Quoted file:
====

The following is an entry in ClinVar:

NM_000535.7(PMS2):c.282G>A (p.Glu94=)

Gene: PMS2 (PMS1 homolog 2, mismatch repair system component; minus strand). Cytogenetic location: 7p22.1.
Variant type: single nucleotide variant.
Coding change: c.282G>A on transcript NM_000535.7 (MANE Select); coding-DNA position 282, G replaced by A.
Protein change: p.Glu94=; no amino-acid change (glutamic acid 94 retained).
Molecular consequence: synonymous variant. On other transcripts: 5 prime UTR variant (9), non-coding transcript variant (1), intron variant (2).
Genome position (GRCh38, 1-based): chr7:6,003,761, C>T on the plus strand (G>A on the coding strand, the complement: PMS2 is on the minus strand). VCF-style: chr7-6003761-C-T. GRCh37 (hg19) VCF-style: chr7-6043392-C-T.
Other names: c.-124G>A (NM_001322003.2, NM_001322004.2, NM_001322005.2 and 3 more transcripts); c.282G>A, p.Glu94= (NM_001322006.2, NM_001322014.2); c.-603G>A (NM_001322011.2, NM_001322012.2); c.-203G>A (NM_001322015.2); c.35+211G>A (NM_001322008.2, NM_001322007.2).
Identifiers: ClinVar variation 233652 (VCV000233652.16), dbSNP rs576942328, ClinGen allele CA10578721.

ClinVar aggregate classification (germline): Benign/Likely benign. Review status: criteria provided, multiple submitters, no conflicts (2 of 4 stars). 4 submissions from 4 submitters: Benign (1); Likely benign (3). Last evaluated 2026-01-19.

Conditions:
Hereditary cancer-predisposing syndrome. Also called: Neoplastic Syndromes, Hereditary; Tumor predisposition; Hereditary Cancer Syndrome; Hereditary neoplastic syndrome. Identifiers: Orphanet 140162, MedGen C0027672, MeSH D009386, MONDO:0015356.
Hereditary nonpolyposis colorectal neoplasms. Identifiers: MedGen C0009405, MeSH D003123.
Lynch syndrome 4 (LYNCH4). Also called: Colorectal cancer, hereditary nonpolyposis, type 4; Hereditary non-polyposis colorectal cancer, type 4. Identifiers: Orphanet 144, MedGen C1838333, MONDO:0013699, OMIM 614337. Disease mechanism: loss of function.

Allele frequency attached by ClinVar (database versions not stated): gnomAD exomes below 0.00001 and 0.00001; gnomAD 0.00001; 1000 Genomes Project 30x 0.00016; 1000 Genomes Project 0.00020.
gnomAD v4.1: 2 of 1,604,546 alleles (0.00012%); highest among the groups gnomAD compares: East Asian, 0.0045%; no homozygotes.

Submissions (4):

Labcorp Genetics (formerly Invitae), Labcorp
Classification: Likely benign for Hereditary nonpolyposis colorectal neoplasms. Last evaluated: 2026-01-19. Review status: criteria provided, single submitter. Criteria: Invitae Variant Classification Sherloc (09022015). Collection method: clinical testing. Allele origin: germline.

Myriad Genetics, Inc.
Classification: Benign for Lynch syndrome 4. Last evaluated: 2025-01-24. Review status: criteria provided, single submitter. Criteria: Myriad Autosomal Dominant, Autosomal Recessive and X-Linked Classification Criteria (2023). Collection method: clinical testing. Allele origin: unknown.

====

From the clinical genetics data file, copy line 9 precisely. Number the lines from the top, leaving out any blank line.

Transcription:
Other names: c.-124G>A (NM_001322003.2, NM_001322004.2, NM_001322005.2 and 3 more transcripts); c.282G>A, p.Glu94= (NM_001322006.2, NM_001322014.2); c.-603G>A (NM_001322011.2, NM_001322012.2); c.-203G>A (NM_001322015.2); c.35+211G>A (NM_001322008.2, NM_001322007.2).